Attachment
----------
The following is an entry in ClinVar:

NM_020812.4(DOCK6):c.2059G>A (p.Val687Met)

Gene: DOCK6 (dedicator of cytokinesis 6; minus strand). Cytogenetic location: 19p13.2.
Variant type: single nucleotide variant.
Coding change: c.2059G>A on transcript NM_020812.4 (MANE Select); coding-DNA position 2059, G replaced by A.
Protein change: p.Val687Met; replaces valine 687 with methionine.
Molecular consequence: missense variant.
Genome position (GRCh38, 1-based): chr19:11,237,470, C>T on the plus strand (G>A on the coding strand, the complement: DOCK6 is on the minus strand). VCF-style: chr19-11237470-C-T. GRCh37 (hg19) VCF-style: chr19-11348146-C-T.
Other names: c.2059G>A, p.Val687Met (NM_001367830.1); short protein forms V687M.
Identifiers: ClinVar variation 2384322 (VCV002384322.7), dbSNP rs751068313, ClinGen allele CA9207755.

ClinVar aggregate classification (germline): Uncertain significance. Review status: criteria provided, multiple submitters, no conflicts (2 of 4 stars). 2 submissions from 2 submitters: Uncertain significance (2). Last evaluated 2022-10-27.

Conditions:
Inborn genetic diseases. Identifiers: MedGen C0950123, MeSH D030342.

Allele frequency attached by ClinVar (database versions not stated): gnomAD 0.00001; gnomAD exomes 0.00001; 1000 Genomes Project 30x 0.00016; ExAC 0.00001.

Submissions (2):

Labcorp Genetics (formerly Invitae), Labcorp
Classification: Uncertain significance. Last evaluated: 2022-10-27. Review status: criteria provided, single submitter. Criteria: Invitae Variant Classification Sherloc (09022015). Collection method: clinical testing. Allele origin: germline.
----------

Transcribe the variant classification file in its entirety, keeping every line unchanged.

The following is an entry in ClinVar:

NM_020812.4(DOCK6):c.2059G>A (p.Val687Met)

Gene: DOCK6 (dedicator of cytokinesis 6; minus strand). Cytogenetic location: 19p13.2.
Variant type: single nucleotide variant.
Coding change: c.2059G>A on transcript NM_020812.4 (MANE Select); coding-DNA position 2059, G replaced by A.
Protein change: p.Val687Met; replaces valine 687 with methionine.
Molecular consequence: missense variant.
Genome position (GRCh38, 1-based): chr19:11,237,470, C>T on the plus strand (G>A on the coding strand, the complement: DOCK6 is on the minus strand). VCF-style: chr19-11237470-C-T. GRCh37 (hg19) VCF-style: chr19-11348146-C-T.
Other names: c.2059G>A, p.Val687Met (NM_001367830.1); short protein forms V687M.
Identifiers: ClinVar variation 2384322 (VCV002384322.7), dbSNP rs751068313, ClinGen allele CA9207755.

ClinVar aggregate classification (germline): Uncertain significance. Review status: criteria provided, multiple submitters, no conflicts (2 of 4 stars). 2 submissions from 2 submitters: Uncertain significance (2). Last evaluated 2022-10-27.

Conditions:
Inborn genetic diseases. Identifiers: MedGen C0950123, MeSH D030342.

Allele frequency attached by ClinVar (database versions not stated): gnomAD 0.00001; gnomAD exomes 0.00001; 1000 Genomes Project 30x 0.00016; ExAC 0.00001.

Submissions (2):

Labcorp Genetics (formerly Invitae), Labcorp
Classification: Uncertain significance. Last evaluated: 2022-10-27. Review status: criteria provided, single submitter. Criteria: Invitae Variant Classification Sherloc (09022015). Collection method: clinical testing. Allele origin: germline.